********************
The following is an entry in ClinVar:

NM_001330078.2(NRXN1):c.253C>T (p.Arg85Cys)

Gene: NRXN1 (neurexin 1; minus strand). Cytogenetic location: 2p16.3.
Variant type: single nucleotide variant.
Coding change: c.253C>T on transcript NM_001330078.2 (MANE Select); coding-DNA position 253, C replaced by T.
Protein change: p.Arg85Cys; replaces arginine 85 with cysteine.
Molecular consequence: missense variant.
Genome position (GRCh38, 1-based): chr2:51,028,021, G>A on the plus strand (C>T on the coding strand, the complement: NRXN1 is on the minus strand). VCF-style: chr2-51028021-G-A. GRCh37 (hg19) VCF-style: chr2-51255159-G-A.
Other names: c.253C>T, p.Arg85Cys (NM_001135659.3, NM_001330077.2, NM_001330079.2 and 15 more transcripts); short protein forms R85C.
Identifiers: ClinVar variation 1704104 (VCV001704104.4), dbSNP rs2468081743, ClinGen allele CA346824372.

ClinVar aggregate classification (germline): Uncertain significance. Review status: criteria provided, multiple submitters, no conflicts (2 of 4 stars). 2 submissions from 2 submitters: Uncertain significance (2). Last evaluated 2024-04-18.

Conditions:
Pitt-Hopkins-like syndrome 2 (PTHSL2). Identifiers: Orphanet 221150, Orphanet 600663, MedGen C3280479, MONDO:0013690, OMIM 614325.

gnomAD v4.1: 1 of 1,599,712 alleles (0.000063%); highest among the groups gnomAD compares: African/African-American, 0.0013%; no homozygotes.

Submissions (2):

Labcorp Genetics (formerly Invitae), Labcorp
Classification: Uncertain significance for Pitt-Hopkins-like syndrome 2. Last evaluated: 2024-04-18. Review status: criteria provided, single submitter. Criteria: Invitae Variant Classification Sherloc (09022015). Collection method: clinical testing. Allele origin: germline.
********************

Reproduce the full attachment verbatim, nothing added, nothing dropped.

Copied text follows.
The following is an entry in ClinVar:

NM_001330078.2(NRXN1):c.253C>T (p.Arg85Cys)

Gene: NRXN1 (neurexin 1; minus strand). Cytogenetic location: 2p16.3.
Variant type: single nucleotide variant.
Coding change: c.253C>T on transcript NM_001330078.2 (MANE Select); coding-DNA position 253, C replaced by T.
Protein change: p.Arg85Cys; replaces arginine 85 with cysteine.
Molecular consequence: missense variant.
Genome position (GRCh38, 1-based): chr2:51,028,021, G>A on the plus strand (C>T on the coding strand, the complement: NRXN1 is on the minus strand). VCF-style: chr2-51028021-G-A. GRCh37 (hg19) VCF-style: chr2-51255159-G-A.
Other names: c.253C>T, p.Arg85Cys (NM_001135659.3, NM_001330077.2, NM_001330079.2 and 15 more transcripts); short protein forms R85C.
Identifiers: ClinVar variation 1704104 (VCV001704104.4), dbSNP rs2468081743, ClinGen allele CA346824372.

ClinVar aggregate classification (germline): Uncertain significance. Review status: criteria provided, multiple submitters, no conflicts (2 of 4 stars). 2 submissions from 2 submitters: Uncertain significance (2). Last evaluated 2024-04-18.

Conditions:
Pitt-Hopkins-like syndrome 2 (PTHSL2). Identifiers: Orphanet 221150, Orphanet 600663, MedGen C3280479, MONDO:0013690, OMIM 614325.

gnomAD v4.1: 1 of 1,599,712 alleles (0.000063%); highest among the groups gnomAD compares: African/African-American, 0.0013%; no homozygotes.

Submissions (2):

Labcorp Genetics (formerly Invitae), Labcorp
Classification: Uncertain significance for Pitt-Hopkins-like syndrome 2. Last evaluated: 2024-04-18. Review status: criteria provided, single submitter. Criteria: Invitae Variant Classification Sherloc (09022015). Collection method: clinical testing. Allele origin: germline.